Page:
November 27, 2022

Update on the Cold and Snow

 We are much closer to the potential events this week:  close enough in time to have the higher-resolution models available.

As I will explain, the upcoming situation has the potential for lowland snow but is not optimal.  Heavy snow in the mountains is a sure thing.

The SnowTrick

Let me remind you, it is hard to get lowland snow west of Cascade crest.  Moist air coming off the Pacific is too warm for lowland snow, and it is difficult for cold air in the continental region to reach us because of the blocking effects of the Rockies and Cascades.

So to get snow we need something exotic to occur.   The most popular trick is to get a low center off the southern Washington coast and cold high pressure over the BC interior. The difference in pressure causes cold air to be drawn southwestward through the Fraser River Valley or across low terrain into NW Washington, which then spreads southward.  The low on the Washington coast and an accompanying upper-level trough of low-pressure results in rising air that produces precipitation that falls into the cold air near the surface.

That can lead to snow.

The other way to secure lowland snow is to have cold air in place (from the above), while a front pushes inland.  Precipitation starts as snow and then turns to rain.  

We may get a bit of both this week.

The Current Situation

Last night a relatively strong cold front moved through and temperatures aloft  (and near the surface) have fallen substantially.   

The cold front also produced a surge of strong northwesterly winds in the Strait of Juan de Fuca and downstream around Everet, producing wind gusts as strong as 50-60 mph last night (see a plot of gusts below).  A few thousand customers lost power.

Tonight, a weak low will move over western Washington, and cold, high pressure will build into British Columbia (see forecast surface map for 4 AM Monday).  Blue colors are cold enough for snow by the way.  Monday morning will bring a hard freeze to western Washington will lows in the 20s.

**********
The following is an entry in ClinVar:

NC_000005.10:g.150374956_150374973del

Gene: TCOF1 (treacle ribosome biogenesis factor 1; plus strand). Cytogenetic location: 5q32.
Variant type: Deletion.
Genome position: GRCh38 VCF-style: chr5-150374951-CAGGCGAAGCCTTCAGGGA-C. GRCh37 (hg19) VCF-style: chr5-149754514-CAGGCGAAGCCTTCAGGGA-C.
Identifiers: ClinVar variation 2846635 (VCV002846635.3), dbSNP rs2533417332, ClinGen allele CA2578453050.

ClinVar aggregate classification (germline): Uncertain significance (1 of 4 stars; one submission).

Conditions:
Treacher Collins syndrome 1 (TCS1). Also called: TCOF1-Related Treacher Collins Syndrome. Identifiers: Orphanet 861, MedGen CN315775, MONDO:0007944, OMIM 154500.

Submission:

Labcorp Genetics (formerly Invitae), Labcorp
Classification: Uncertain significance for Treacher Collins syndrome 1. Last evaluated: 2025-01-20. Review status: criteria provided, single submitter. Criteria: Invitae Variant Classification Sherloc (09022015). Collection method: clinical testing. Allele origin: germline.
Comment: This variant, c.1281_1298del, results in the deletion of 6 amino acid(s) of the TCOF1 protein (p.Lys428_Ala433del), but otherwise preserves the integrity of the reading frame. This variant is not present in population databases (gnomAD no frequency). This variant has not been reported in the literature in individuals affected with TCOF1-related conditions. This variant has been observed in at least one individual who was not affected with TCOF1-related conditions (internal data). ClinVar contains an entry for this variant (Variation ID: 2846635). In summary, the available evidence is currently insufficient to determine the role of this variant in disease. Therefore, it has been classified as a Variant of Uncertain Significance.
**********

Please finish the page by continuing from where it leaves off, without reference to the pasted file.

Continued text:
Cold, unstable air will be moving into the Cascades during the next day, with some snow accumulation in the mountains (see total snowfall through 4 PM Tuesday below)

The Wednesday Situation

The big action will potentially occur on Wednesday.  A strong upper-level trough will approach, producing preicpitation over the area....where cold air will be in place (upper-level map shown for 4 AM Wednesday)

A  strong surface low will approach northern Vancouver Island, with an associated front making landfall on the Washington coast Wednesday morning (surface map at 1 AM Wednesday is shown).  This front will eventually drag in warmer air, but the precipitation could well start as snow at low levels on Wednesday morning. Large amounts of snow will fall in the mountains.  I

Let me stress that this is not an optimal situation for western WA snow.  For a big snow event, you really want that low to be parked along the southern WA coast, drawing in cold air from BC.

The latest UW high-resolution forecast for snowfall through 3PM Wednesday is shown below.  Many feet in the mountains, but note the band of snow from Seattle to Everett (several inches).  Eastern Washington will get some snow as well.   Snow depth will be less than snowfall, of course.

The lower-resolution European Center model has a similar solution (see total snowfall for the same until 4 PM Wednesday).  Lots of mountain snow, snow over NE Washington, and a band of lowland snow from Seattle to Everett.

Our confidence in the Puget Sound snow forecast will increase as we get closer in time and high-resolution ensembles become available. 


  1. So Cliff initially what you're saying is that the kitsap peninsula should be ready for some lowland snow possibly over 5 inches.. based off the current models..?

    1. No it never pans out to anything. The only snow we ever get is when no weather folks even predict it...

    2. Its just for higher elevations it looks like.

    3. Central/North Kitsap/Hood Canal are all in pink. According to the map elevation is irrelevant.

  2. Kitsap Peninsula looking to get dumped on if models stay on course.

    1. In Belfair we're I live in don't think will see snow right at sealevel that's mainly for the higher hills on Kitsap Peninsula.

    2. Reporting here from Oyster Bay (West Bremerton)... the 1-1/3 WRF was bang on with the timing and snowall -- no accumulation but plenty o' flakes around 11am today.

  3. Just saw the new GFS this evening. It is pretty consistent the last few runs. Solid for Kitsap if this setup holds. GFS is even higher in this run, 8 to 10 inches along the canal.

    1. Ben...unfortunately you can not believe the GFS for snow around here...cliff

  4. Cliff...the 1.33 KM domain is more accurate, correct? Does it show incredible snowfall along hood canal or what....24 hour totals of 12 to 16 inches

  5. The local forecasts are probably leaning toward 2-4 inches on Kitsap before rain change. Maybe some freezing rain thrown in the mix. Seems to be what the newsies are hinting at anyway. So, it could be a messy Wednesday AM for those heading to the Yard and Bangor. Who knows. The default is Rain and then Rain Shadow so that could be all we get while Sequim and PA get buried.


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